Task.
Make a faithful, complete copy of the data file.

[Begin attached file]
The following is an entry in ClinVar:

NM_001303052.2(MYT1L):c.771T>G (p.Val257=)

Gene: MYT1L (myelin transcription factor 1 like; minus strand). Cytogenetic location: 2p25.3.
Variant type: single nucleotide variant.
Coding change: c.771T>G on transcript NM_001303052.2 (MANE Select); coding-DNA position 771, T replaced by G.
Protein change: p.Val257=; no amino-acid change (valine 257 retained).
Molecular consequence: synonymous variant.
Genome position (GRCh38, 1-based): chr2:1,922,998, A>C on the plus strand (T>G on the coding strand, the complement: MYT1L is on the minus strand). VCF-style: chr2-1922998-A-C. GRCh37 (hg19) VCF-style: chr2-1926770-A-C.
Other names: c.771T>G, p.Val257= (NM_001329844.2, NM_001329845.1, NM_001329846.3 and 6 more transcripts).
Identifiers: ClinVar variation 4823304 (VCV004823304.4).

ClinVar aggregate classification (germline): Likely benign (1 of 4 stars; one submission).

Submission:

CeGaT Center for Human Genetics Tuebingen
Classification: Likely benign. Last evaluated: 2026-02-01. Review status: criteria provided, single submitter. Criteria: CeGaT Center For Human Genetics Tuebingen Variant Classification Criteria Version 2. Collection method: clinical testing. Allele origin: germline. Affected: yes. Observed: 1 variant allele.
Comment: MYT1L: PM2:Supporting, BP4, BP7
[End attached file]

The following is an entry in ClinVar:

NM_001303052.2(MYT1L):c.771T>G (p.Val257=)

Gene: MYT1L (myelin transcription factor 1 like; minus strand). Cytogenetic location: 2p25.3.
Variant type: single nucleotide variant.
Coding change: c.771T>G on transcript NM_001303052.2 (MANE Select); coding-DNA position 771, T replaced by G.
Protein change: p.Val257=; no amino-acid change (valine 257 retained).
Molecular consequence: synonymous variant.
Genome position (GRCh38, 1-based): chr2:1,922,998, A>C on the plus strand (T>G on the coding strand, the complement: MYT1L is on the minus strand). VCF-style: chr2-1922998-A-C. GRCh37 (hg19) VCF-style: chr2-1926770-A-C.
Other names: c.771T>G, p.Val257= (NM_001329844.2, NM_001329845.1, NM_001329846.3 and 6 more transcripts).
Identifiers: ClinVar variation 4823304 (VCV004823304.4).

ClinVar aggregate classification (germline): Likely benign (1 of 4 stars; one submission).

Submission:

CeGaT Center for Human Genetics Tuebingen
Classification: Likely benign. Last evaluated: 2026-02-01. Review status: criteria provided, single submitter. Criteria: CeGaT Center For Human Genetics Tuebingen Variant Classification Criteria Version 2. Collection method: clinical testing. Allele origin: germline. Affected: yes. Observed: 1 variant allele.
Comment: MYT1L: PM2:Supporting, BP4, BP7